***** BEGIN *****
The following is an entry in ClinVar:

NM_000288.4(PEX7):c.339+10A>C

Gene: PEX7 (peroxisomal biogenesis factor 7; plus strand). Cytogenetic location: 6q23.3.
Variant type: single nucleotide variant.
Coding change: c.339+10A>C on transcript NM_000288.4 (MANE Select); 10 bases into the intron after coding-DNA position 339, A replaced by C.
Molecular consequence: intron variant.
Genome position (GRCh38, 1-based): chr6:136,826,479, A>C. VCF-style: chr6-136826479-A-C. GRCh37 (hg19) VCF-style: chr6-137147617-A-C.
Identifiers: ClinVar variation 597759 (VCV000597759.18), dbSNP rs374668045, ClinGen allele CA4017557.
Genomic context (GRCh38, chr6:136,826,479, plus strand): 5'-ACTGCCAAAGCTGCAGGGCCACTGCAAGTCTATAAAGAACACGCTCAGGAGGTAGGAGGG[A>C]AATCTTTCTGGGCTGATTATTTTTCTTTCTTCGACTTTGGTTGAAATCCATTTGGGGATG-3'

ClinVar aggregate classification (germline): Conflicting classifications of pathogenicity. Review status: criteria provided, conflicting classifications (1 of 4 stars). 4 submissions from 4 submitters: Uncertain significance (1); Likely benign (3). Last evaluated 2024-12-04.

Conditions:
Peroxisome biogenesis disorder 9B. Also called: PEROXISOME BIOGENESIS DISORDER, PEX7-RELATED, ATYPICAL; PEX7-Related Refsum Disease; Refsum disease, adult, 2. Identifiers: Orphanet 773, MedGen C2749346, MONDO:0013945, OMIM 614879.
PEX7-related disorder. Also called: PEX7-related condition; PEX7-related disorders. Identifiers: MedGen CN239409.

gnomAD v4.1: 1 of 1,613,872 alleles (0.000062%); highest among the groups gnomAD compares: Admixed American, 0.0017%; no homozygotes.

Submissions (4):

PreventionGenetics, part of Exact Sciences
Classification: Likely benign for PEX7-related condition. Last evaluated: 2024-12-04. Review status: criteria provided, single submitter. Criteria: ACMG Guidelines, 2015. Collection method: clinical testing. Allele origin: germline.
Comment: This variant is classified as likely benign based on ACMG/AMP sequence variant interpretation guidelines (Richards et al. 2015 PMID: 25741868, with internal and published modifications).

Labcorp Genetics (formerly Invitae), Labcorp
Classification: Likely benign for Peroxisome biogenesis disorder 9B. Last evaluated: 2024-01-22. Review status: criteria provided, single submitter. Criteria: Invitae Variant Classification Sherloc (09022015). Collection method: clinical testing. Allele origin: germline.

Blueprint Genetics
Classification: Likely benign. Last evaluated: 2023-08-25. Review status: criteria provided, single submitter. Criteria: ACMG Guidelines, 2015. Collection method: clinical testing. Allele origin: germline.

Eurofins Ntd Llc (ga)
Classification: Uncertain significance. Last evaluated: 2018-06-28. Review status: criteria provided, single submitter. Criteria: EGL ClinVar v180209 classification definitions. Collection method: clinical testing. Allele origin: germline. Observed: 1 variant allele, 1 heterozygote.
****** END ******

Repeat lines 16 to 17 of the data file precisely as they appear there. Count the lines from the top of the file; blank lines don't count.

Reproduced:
PreventionGenetics, part of Exact Sciences
Classification: Likely benign for PEX7-related condition. Last evaluated: 2024-12-04. Review status: criteria provided, single submitter. Criteria: ACMG Guidelines, 2015. Collection method: clinical testing. Allele origin: germline.